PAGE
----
Ten patients were enrolled in the experimental group: two men and eight women. Mean ± SD age was 36 ± 11 yr, interval between recovery and memory tests was 174 ± 47 min and calculated effect-site concentration of propofol at loss of consciousness was 1.3 ± 0.6 μg mL−1. There were no significant differences from the results of the control group except for the effect-site concentration of propofol at loss of consciousness which was significantly lower (P < 0.05) in the experimental group. Median (range) BIS value of the patients of the experimental group during word presentation was 93 (80-98) (Table 1).
Results of the memory tests are shown in Table 2. The patients in the experimental group scored 1.0 ± 1.2 words (over 20) in the word stem completion test of the target list, whereas patients of the control group scored 1.2 ± 0.9 words (P > 0.05).
There was no statistical difference between the two groups in the results of the word stem completion test for the control list: 3.8 ± 1.8 and 3.4 ± 0.9 words for the experimental and control groups respectively (P > 0.05).
No patient in either group remembered any word in the free recall test.
The results of the forced-choice recognition test were 7.0 ± 2.5 words for the experimental group and 8.5 ± 1.6 words for the control group (P > 0.05).
There are conflicting results about implicit memory during general anaesthesia. It is still unclear whether this implicit learning may occur when subjects are unconscious or whether short periods of awareness are responsible for this memory . We have showed in a previous study  that implicit recollection was eliminated when young ASA I/II patients had lost consciousness when propofol was used alone in the absence of a surgical stimulus. However, when propofol is combined with an opiate, loss of consciousness may appear at a much lower concentration of propofol because of drug synergy . This situation is often encountered in clinical practice since the use of remifentanil has become widespread. This low concentration of hypnotic may increase the risk of implicit recollection during anaesthesia. Indeed, several studies using nitrous oxide as the sole hypnotic agent have shown implicit learning to occur during general anaesthesia [11-13] while another experiment using isoflurane less than 0.3% end tidal also revealed implicit memory . This brought us to investigate implicit learning in unconscious patients anaesthetised with a high concentration of remifentanil and the lowest concentration of propofol associated with loss of consciousness.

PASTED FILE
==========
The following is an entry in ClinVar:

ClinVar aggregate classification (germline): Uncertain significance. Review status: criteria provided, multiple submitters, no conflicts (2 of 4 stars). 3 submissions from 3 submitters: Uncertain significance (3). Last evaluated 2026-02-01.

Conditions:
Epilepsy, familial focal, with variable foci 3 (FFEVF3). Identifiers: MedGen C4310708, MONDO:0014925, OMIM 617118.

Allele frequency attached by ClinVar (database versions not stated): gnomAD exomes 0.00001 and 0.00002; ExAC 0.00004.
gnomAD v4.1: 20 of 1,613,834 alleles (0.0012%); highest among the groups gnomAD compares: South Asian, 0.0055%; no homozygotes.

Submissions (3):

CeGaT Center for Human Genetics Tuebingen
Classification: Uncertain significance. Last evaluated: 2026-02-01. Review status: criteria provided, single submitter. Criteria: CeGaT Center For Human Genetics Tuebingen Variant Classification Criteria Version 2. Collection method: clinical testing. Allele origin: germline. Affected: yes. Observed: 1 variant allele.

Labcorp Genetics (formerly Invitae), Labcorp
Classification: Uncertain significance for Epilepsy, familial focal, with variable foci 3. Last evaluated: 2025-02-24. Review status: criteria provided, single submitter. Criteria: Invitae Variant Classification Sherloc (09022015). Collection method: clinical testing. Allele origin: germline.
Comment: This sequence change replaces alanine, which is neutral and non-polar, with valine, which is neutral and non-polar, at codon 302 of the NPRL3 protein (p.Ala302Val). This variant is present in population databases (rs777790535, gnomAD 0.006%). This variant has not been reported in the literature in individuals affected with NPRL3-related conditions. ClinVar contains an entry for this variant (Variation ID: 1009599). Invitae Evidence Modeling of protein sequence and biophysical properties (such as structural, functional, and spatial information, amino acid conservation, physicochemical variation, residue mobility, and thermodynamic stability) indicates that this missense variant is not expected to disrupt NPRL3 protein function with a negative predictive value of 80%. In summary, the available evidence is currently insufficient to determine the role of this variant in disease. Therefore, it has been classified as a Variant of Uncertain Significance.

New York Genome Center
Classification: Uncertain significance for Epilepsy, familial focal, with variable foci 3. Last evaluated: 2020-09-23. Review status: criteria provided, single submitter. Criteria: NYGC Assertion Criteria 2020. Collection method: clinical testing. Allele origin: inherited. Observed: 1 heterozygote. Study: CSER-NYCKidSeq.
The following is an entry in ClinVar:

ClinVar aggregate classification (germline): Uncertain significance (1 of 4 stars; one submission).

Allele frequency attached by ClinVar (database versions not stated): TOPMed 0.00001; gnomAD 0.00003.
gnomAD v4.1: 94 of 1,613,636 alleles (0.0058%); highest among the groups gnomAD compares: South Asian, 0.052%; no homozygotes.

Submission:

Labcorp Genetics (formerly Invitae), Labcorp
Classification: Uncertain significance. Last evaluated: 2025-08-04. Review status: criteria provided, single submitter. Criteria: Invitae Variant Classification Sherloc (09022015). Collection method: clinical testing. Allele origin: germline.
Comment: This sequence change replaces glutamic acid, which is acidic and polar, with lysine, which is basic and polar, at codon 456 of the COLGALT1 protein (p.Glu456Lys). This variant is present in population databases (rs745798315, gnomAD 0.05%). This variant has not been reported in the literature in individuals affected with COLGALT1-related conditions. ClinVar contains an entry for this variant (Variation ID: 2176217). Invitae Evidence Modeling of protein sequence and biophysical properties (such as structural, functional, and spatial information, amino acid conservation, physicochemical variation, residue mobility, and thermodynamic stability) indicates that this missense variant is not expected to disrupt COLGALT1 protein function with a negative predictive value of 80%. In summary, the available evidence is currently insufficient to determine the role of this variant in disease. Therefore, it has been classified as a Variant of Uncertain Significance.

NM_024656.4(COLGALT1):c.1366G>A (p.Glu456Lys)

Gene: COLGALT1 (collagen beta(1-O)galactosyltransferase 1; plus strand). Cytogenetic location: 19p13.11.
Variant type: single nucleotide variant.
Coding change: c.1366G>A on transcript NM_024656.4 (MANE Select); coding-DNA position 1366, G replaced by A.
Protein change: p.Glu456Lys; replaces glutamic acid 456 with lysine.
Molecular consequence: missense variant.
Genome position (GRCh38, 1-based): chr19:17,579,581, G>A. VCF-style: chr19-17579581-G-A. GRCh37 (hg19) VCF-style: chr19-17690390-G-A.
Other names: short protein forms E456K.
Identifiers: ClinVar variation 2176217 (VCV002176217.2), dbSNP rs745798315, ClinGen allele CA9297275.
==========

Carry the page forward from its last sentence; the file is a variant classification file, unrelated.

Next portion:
The two groups answered the word stem completion test of the control list with no significant difference. As no patient heard the words of this control list, it can be assumed that the two groups are comparable.
The patients of the experimental group never found out significantly more words than the patients of the control group in the three tests. As the patients in the latter group had never heard the tape before, it can be assumed that the patients of the former group had neither implicit nor explicit learning while unconscious. This suggests that implicit memory cannot be processed when consciousness is lost and that implicit learning only occurs because of short periods of awareness.
These results were obtained with a surprisingly high median (range) BIS value of 93 (80-98) during word presentation. Indeed, Liu and colleagues  demonstrated explicit memory with a BIS value of 87, and Lubke and colleagues  found implicit memory with BIS value between 40 and 60. So it was expected that implicit memory may be found with such a high mean BIS value. This negative result suggests that BIS may not be a reliable monitor of implicit memory when a high concentration of remifentanil is used. These high BIS values may have been caused by an interference of the electromyogram with BIS. Indeed, Renna and colleagues  showed that BIS can be biased by the electromyogram during high-dose fentanyl induction without neuromuscular blocking agent.
In our experiment, memory was investigated when patients were not exposed to a noxious surgical stimulus and it has been suggested that catecholamine released by anaesthetised patients in response to a painful surgical stimulus could be responsible for implicit learning . Indeed, it has been proven that epinephrine enhances learning in anaesthetised rats  although this remains to be proven in human studies. However, if analgesia is sufficient, i.e. a high remifentanil concentration, no catecholamines will be released in response to a noxious stimulus and implicit memory will not be enhanced. Other studies with a larger number of patients should be conducted to confirm the results of this study.
In conclusion, we found that in a group of young ASA I/II patients, in the absence of a noxious stimulus, no explicit or implicit memory was found when the calculated concentration of propofol (combined with a high concentration of remifentanil) was maintained at the level associated with loss of consciousness. Moreover, there was no implicit or explicit memory with a high BIS value suggesting that BIS is not a reliable monitor for intraoperative memory when a high concentration of remifentanil is used in the absence of a neuromuscular block.